Japan election bodes ill for casinos; Tokyo cops arrest robot casino dealer

japan-casino-robot-dealerJapan’s casino hopes took yet another blow after Prime Minister Shinzo Abe called a snap election for December 14. Monday brought news that Japan’s economy had contracted for the second straight quarter, suggesting it was growing immune to the stimulating powers of Abenomics. On Tuesday, Abe went on TV to say the nation was divided as to its economic policies so the government needed to “listen to the voice of the people.” Critics are saying Abe knows the economy is tanking and wants to win another term before the full rot sets in.

Abe’s Liberal Democratic Party (LDP) has been the engine behind Japan’s push to pass legislation authorizing integrated resort casinos. The LDP has touted casinos’ ability to boost Japan’s economy but opposition politicians – including those in Komeito, the LDP’s upper-house coalition partner – are still leery of potential social evils. Earlier this month, the LDP gave up attempting to pass its casino enabling bill in the parliamentary session that ends on Nov. 30, saying there was too little time for debate. The plan was to raise the issue again in the first of two parliamentary sessions in 2015.

Should Abe and the LDP escape an electoral drubbing next month, the contentious casino bill would not likely come up for further debate until 2015’s second session. This would virtually guarantee that no new gaming facility would be ready by the start of the 2020 Summer Olympics in Tokyo. Nihon University College of Economics assistant professor Kazuaki Sasaki told GGRAsia a delay of debate until 2015’s second session was a “best case scenario.”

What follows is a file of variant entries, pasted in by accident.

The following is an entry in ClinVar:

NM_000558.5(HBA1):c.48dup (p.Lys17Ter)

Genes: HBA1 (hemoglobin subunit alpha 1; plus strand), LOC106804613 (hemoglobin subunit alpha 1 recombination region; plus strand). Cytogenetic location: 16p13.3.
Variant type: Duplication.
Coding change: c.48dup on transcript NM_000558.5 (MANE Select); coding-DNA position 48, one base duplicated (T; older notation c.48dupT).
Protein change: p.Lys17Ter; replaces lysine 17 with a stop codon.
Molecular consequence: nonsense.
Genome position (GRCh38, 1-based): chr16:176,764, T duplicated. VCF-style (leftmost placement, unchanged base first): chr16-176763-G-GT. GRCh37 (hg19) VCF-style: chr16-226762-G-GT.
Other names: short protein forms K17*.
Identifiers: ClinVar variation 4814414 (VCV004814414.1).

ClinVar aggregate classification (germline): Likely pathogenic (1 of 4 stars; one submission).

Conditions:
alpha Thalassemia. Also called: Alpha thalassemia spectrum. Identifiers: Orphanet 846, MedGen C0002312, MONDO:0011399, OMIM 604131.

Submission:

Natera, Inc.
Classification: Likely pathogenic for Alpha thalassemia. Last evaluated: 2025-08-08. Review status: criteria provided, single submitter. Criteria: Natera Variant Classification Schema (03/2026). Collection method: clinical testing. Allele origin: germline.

Worse, if the LDP gets taken to the woodshed, it’s unclear whom – if anyone – would take up Japan’s casino torch. And it would be one cruel holiday present for the hordes of hopeful international casino operators who have been aggressively wooing the nation and its massive and relatively untapped gambling market.

In the meantime, Japan’s baccarat fans continue to patronize illegal casinos, including the one Tokyo Metropolitan Police busted on Tuesday. A police raid on a parlor in the Kabukicho red-light district resulted in the arrest of over 20 staff and customers. The operators had required new customers to sign documents attesting to their having no association with triad activity and the police say they seized a list of 450 customer names. Police said the casino had been open for a year and had earned revenue of around ¥360m (US $$3.1m).

Twelve of those arrested were employees, many of them dealers. A different bust earlier this month uncovered a more cost-conscious gambling den. On Nov. 5, Tokyo cops raided another parlor in Kabukicho, arresting seven individuals, only two of which were employees. According to the Sankei Shimbun, the Atom parlor kept staffing costs down by utilizing a ‘robot dealer.’

The robot, which was made in Taiwan, was actually a robotic arm (pictured, in white) that dealt cards to customers who wagered via touch-panel monitors. Tokyo police claim their mechanical miscreant was the first such set up encountered anywhere in the country. The robot was even a selling point for street touts who drummed up business for the casino. The news has no doubt prompted one or more Macau casino moguls to dream of a day when they no longer have to employ those demanding humans